Amortization of intangible assets.  Amortization of intangible assets decreased $3.1 million, or 14.8%, to $17.8 million for the nine months ended September 30, 2005, from $20.9 million for the nine months ended September 30, 2004. The amortization of intangible assets for the nine months ended September 30, 2005 and 2004 relates solely to the intangible assets resulting from acquisitions. The decrease was primarily attributable to certain intangible assets becoming fully amortized.  In the nine months ended September 30, 2005 and 2004 we accelerated amortization on a portion of our customer relationship intangible assets in connection with the loss of certain customers by $3.1 million and $2.2 million, respectively.  For purposes of measuring and recognizing impairment of long-lived assets including intangibles, we assess whether separate cash flows can be attributed to the individual asset. For our customer relationship intangible assets, we recognize and measure impairment upon the significant loss of revenue from a customer. Based on the outcome of our contract negotiations with one of our five largest customers, we believe that revenues and related transaction volumes from this customer may continue to decline in 2005 and thereafter.  The intangible asset value attributable to this customer relationship is approximately $24.1 million as of September 30, 2005.  We assessed the recoverability of this customer relationship asset based upon anticipated future cash flows, and concluded no impairment existed as of September 30, 2005.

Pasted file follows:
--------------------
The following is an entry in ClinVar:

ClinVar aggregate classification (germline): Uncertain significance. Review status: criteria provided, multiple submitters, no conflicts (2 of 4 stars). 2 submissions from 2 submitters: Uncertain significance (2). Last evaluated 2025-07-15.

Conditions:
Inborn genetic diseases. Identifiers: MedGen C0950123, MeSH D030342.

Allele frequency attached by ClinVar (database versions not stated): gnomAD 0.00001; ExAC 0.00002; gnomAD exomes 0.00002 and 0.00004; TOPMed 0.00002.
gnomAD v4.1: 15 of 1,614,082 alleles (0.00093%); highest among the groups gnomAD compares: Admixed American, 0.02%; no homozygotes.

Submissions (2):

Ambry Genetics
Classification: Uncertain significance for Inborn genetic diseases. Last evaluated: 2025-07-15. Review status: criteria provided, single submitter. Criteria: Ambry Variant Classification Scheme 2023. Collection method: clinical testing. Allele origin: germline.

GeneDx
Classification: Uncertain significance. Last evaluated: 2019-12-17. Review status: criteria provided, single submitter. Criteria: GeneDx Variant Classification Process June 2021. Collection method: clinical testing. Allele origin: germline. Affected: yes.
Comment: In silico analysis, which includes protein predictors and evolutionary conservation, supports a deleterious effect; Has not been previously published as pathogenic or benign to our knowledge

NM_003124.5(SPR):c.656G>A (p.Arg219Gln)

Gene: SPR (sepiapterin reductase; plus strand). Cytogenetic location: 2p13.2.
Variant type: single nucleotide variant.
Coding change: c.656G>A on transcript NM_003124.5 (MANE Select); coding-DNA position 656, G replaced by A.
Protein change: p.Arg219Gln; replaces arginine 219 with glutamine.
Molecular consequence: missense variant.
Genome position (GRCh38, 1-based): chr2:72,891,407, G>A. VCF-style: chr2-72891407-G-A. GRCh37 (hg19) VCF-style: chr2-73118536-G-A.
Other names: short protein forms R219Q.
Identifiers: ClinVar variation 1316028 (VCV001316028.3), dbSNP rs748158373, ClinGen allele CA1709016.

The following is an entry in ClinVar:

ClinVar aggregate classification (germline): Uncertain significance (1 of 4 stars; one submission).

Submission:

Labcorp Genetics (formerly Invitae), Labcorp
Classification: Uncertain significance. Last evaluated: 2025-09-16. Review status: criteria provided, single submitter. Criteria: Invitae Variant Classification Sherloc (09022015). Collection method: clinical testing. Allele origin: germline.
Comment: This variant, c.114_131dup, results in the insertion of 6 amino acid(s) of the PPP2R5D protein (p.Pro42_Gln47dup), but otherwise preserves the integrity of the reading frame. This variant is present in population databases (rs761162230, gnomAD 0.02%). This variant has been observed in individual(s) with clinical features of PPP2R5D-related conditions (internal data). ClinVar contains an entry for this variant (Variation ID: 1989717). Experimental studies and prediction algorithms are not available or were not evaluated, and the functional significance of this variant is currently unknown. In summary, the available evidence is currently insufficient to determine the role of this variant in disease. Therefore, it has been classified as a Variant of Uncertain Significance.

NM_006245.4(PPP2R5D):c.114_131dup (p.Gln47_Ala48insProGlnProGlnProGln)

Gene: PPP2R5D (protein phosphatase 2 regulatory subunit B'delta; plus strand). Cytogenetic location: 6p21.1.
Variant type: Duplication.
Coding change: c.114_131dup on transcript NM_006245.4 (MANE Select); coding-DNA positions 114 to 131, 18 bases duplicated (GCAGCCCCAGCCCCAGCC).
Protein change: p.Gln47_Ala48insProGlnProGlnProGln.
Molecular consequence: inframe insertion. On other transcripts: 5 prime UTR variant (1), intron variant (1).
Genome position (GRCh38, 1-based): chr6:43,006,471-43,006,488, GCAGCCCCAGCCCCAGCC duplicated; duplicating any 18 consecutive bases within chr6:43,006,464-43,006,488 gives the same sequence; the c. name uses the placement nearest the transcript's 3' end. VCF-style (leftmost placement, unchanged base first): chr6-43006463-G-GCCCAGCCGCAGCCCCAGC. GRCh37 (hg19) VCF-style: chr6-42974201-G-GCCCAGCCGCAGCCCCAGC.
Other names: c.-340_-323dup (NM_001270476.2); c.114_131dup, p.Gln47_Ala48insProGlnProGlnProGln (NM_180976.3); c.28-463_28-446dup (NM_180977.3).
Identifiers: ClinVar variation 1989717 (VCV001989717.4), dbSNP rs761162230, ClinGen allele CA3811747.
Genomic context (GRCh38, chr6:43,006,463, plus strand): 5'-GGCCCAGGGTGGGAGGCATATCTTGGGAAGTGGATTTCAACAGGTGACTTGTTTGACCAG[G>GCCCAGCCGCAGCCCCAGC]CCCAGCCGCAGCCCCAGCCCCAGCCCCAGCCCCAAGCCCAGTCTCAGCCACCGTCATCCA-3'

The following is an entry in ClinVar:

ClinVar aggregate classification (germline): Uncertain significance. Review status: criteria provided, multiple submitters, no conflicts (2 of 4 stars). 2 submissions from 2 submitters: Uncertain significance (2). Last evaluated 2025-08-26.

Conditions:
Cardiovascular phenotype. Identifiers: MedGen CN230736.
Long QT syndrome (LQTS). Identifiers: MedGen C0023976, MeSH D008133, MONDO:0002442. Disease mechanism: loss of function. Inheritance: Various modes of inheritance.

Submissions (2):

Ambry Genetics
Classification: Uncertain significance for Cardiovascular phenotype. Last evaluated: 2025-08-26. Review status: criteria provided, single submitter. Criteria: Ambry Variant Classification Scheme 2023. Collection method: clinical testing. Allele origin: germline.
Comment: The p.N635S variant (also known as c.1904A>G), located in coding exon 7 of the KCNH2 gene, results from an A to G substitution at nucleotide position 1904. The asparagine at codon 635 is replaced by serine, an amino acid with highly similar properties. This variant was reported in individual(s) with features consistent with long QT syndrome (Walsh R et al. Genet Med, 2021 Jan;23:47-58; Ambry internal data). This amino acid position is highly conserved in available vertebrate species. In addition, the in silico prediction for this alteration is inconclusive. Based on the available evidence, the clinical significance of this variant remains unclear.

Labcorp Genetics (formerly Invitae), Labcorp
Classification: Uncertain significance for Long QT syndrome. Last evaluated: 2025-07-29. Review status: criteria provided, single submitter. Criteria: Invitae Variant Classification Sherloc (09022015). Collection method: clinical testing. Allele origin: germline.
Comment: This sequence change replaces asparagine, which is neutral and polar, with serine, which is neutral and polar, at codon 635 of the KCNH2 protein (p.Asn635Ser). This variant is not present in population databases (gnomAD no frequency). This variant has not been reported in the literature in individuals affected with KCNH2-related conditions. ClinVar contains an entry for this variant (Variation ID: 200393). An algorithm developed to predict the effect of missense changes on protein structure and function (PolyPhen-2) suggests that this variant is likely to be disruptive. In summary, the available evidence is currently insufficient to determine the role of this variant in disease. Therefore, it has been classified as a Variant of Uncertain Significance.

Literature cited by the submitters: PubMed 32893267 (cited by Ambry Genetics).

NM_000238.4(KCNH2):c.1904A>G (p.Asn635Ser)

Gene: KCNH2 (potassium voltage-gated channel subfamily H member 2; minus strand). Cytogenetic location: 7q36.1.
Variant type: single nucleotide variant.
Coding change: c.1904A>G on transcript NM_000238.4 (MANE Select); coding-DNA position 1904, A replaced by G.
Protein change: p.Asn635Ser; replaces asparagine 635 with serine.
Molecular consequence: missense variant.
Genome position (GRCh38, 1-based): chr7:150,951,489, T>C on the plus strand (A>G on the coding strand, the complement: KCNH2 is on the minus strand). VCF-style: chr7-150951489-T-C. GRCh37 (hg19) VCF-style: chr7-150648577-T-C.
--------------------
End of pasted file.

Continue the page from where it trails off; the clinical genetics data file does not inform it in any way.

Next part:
Interest expense.  Interest expense increased $0.6 million to $7.0 million for the nine months ended September 30, 2005, from $6.5 million for the nine months ended September 30, 2004. Included in interest expense for the nine months ended September 30, 2005 is approximately $1.1 million of deferred financing costs in connection with the termination of our 2004 senior secured credit facility and accelerated amortization of approximately $0.6 million of deferred financing costs in connection with the early repayment of amounts outstanding under our amended and restated senior secured credit facility.  Included in interest expense for the nine months ended September 30, 2004 is approximately $2.0 million of deferred financing costs in connection with the termination of our 2001 senior secured credit facility.  Excluding these items, interest expense increased primarily due to the additional borrowings under our amended and restated senior secured credit facility.

 

Interest and other income (expense), net.  Interest and other income (expense), net was an expense of $0.1 million for the nine months ended September 30, 2005 compared to income of $0.4 million for the nine months ended September 30, 2004.

 

Income tax provision.  For the nine months ended September 30, 2005, our income tax provision was $4.9 million compared to $2.3 million for the nine months ended September 30, 2004. Our effective tax rate for the nine months ended September 30, 2005 is 44.0% versus the U.S. federal statutory tax rate of 35.0%, due primarily to the fact that we have losses from certain of our international subsidiaries that cannot be used to offset income in other jurisdictions.  In addition, we made the decision, in April 2005, to repatriate $10.0 million of foreign earnings under the repatriation provisions of the American Jobs Creation Act of 2004 for which we have provided an income tax provision of approximately $0.5 million.  In October 2005, we made the decision to repatriate an additional $5.4 million of foreign earnings under the repatriation provisions of the American Jobs Creation Act of 2004 which will result in recognition of additional income tax expense in the fourth quarter of 2005 of approximately $0.3 million.